Over winter break, USF Facilities Planning and Management implemented a new safety system across campus to ensure the protection of students, faculty and staff on university grounds.
“We want to improve student safety during active threat events,” Aaron Nichols, assistant director of communications, said.
While faculty and staff might be aware of protective measures, students can be left in the dark.
Each building on campus is assigned a building manager, who is then expected to report to faculty and staff of the building to inform students of safety protocols, according to Nichols.
While safety is the utmost importance for Facilities Planning and Management, procedure can be lost in a moment of crisis.
The emergency door lock systems are an additive protection to the pre-existing building access control system. Buildings on campus are locked daily with the program — in the event of a hostile situation, the red buttons can be pushed to “override” the scheduled locking and enact the entire building to be put on lockdown. This security measure for a stand-alone lecture hall, like ENA and ULH, will require two or more buttons to be installed.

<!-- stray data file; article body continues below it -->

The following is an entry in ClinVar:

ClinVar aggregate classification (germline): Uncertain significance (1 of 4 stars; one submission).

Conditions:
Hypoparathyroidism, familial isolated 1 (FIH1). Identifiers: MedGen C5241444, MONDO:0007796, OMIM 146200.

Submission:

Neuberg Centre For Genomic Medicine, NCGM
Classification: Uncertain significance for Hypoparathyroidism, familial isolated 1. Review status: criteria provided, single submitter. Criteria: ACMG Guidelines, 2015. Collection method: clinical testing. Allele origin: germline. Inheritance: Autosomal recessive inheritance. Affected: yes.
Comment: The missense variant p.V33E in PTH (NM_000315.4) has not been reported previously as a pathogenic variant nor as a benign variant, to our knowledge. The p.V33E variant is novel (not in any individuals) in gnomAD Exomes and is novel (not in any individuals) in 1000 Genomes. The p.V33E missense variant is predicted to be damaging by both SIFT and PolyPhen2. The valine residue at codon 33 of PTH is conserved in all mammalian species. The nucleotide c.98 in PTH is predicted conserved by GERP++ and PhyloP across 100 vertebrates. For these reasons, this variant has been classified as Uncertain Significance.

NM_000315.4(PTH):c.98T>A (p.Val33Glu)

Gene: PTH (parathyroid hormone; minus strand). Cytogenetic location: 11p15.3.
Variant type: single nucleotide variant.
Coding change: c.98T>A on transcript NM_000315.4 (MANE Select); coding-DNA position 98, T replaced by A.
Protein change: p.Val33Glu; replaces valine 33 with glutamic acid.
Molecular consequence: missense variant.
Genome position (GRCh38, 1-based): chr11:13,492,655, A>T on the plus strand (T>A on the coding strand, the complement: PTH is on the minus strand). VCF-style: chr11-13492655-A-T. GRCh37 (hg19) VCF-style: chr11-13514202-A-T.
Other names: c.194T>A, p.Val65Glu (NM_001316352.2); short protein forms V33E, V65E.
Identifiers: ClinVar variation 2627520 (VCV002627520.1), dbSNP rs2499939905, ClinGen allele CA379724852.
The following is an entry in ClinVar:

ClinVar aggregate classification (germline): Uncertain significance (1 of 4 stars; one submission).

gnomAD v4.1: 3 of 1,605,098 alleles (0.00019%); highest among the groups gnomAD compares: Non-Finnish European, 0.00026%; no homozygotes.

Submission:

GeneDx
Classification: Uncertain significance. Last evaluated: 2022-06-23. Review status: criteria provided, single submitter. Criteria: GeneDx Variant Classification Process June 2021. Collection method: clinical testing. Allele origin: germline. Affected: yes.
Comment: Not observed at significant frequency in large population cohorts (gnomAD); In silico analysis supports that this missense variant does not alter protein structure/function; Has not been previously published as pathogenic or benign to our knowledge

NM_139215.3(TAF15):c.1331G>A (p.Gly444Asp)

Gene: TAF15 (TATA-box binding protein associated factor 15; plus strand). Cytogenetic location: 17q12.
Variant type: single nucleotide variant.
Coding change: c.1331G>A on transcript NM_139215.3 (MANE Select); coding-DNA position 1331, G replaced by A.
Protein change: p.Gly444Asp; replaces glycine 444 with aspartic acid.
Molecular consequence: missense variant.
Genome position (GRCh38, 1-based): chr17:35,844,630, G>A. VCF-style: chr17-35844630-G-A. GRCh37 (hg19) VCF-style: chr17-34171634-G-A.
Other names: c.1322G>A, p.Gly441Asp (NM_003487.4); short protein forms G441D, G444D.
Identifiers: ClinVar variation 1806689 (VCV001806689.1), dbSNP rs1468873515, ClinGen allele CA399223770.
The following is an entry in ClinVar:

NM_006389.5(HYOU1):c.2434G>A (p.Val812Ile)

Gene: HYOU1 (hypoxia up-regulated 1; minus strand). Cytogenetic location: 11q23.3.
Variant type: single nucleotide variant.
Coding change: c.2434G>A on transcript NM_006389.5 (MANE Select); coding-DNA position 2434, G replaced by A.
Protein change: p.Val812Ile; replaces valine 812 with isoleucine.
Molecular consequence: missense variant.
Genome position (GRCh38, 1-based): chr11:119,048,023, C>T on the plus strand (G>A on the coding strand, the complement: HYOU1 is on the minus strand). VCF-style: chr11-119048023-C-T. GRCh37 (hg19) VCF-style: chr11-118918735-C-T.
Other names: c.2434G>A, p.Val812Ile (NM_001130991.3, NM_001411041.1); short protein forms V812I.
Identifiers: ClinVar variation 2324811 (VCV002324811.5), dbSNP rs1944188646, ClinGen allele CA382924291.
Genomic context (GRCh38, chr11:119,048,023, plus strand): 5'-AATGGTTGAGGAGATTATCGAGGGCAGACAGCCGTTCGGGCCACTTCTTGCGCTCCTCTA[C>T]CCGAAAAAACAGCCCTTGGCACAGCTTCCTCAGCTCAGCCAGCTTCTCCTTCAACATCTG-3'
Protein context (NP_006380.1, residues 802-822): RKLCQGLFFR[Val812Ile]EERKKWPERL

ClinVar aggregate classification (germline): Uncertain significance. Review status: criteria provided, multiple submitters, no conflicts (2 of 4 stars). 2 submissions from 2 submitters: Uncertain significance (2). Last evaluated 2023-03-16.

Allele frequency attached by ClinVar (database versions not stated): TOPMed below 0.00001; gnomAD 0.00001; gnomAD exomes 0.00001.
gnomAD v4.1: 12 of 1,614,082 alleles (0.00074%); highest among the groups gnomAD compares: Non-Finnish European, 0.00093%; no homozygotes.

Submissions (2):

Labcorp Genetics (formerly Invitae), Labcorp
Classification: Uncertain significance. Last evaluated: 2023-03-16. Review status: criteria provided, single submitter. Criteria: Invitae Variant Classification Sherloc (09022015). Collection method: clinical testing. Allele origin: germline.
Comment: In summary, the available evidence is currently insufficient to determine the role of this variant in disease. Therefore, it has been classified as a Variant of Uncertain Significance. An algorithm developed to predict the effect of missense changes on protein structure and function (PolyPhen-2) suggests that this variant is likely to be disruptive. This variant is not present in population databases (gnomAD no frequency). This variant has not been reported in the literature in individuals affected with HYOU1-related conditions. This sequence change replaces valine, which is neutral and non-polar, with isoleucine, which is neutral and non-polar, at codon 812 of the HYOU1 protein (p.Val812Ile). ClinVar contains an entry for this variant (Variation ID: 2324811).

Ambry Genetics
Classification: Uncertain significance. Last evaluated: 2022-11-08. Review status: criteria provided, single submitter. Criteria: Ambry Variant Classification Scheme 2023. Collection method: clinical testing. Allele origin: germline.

Already 10 buttons are installed across campus, with an additional 10 projected to be installed within this year.
The funding for the buttons came from Facilities Management, which is a division of Administrative Services. The cost of each lock is specific to the environment adherence of the building, according to Nichols.
Most of the buildings on campus on an access control system are timed. Using the same system to operate these locks, faculty offices have a different locking system than larger classrooms and lecture halls, making it impossible to implement the same system, according to Nichols.
The emergency locks should be activated only when there is a threat in the immediate area. After activation, a phone call to 911 should be made immediately following by the individual responsible for activation.
Occupants have the option to exit the room, but the door will be locked from outside. Doors cannot be unlocked by pressing the button a second time. They must be unlocked remotely by Facilities Planning and Management or University Police.
Lights accurately display the status of the locking system. Green and red LED lights are located directly next to the button — green indicates a normal/unlocked condition, while red indicates that the room has been locked down.
Currently, depending on the budget, it will be decided if more will be administered across campus.